What does "pot of jam" mean in the short story "The Fly"?
In “The Fly,” the pot of jam is mentioned by old Woodifield as he tells of his girls traveling in Belgium: "’D'you know what the hotel made the girls pay for a pot of jam?’ he piped. ‘Ten francs! Robbery, I call it….Gertrude brought the pot away with her to teach 'em a lesson.’” What he means by this is really quite simple—a pot is just a small container in which jam is served. The term isn’t very popular nowadays, but a good comparison could be a honey pot, which is still in common usage. "Pot" is really just another way to refer to a small jar in this context.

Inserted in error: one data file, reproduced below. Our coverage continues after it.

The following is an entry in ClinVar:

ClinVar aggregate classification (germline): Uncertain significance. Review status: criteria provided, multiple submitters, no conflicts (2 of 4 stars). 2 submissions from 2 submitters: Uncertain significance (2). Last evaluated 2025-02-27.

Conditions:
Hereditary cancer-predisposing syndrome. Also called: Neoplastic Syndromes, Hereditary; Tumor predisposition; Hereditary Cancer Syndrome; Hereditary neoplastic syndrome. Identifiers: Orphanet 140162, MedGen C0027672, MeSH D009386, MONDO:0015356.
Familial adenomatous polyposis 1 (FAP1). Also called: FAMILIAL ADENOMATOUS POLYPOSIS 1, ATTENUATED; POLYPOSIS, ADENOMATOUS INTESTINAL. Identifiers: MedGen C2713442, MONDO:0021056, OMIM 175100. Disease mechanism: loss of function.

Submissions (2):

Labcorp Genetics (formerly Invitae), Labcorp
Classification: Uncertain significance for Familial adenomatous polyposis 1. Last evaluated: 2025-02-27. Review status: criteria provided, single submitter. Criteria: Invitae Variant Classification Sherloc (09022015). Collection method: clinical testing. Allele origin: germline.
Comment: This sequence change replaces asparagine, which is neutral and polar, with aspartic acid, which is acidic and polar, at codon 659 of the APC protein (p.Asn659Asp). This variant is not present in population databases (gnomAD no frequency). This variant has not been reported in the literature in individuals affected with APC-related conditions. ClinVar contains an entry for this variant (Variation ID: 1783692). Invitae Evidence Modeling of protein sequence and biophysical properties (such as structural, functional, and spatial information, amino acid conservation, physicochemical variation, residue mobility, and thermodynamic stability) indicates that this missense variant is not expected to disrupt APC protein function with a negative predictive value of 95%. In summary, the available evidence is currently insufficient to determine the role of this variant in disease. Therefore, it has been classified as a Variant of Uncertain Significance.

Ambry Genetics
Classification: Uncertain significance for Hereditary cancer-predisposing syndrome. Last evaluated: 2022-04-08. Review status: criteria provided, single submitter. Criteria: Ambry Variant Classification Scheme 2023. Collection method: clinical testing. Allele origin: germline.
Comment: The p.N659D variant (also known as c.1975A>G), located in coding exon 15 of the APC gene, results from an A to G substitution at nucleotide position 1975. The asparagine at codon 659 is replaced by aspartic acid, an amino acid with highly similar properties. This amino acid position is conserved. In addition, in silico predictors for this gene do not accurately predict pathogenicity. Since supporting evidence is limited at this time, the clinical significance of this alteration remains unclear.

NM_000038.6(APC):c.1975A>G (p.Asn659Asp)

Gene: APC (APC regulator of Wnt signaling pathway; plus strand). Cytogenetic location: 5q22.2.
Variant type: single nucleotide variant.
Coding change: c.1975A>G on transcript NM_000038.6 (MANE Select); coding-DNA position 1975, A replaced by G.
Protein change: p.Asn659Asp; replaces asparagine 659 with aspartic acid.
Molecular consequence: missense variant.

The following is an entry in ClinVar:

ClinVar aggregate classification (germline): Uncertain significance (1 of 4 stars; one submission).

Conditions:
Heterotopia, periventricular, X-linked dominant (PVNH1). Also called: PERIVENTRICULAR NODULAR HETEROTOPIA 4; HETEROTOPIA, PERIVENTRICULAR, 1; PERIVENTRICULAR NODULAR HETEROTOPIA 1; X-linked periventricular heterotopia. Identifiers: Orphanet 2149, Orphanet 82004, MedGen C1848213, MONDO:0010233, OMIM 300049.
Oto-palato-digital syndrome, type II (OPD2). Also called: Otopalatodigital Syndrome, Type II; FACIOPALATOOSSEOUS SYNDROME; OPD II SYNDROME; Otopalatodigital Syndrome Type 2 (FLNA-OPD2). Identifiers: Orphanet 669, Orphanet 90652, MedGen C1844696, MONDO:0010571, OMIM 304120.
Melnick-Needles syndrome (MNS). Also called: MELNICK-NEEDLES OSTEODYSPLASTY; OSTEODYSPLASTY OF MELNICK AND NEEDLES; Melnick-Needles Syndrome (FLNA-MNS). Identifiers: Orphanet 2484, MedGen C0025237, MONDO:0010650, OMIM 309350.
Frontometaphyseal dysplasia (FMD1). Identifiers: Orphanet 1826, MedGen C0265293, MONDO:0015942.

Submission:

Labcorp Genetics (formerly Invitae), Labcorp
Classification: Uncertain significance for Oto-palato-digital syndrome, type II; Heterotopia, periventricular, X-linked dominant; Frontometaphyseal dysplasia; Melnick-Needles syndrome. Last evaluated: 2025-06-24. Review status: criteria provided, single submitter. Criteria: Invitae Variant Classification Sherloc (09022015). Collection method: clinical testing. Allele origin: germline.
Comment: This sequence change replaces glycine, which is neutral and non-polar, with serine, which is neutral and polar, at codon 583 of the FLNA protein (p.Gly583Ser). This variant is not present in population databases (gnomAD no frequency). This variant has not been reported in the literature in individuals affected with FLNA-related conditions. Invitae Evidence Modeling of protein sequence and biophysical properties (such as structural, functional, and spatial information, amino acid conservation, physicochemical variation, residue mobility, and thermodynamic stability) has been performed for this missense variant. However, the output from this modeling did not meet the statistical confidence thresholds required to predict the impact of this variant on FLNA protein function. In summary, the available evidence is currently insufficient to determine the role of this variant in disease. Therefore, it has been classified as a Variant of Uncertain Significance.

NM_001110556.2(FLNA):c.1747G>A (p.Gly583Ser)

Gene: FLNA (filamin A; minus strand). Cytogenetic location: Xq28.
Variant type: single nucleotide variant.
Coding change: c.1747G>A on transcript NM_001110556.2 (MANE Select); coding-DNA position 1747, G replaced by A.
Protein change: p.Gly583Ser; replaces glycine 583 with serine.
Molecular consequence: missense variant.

Ten francs for a small container of jam—a container the size of a large coin—seems an exorbitant price to pay, and Gertrude is so disgusted at being ripped off for something as simple as jam that she steals the pot from the dining room.